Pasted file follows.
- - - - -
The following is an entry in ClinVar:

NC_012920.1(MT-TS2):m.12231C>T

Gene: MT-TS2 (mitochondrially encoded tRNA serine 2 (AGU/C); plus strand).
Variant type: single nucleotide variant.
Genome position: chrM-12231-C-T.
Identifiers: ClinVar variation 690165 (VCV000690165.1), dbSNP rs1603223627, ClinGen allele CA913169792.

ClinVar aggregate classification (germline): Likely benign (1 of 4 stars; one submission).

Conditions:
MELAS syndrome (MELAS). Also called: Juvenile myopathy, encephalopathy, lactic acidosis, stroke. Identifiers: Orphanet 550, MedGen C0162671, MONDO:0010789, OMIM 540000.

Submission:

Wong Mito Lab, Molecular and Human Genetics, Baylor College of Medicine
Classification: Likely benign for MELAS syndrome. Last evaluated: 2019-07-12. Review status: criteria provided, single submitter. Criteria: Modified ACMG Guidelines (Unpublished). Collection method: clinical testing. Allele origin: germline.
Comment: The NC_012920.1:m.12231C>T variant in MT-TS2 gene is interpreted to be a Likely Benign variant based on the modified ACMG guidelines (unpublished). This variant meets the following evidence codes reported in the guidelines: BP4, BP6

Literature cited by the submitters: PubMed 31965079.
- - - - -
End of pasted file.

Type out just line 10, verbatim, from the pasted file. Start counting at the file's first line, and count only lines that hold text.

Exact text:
Submission: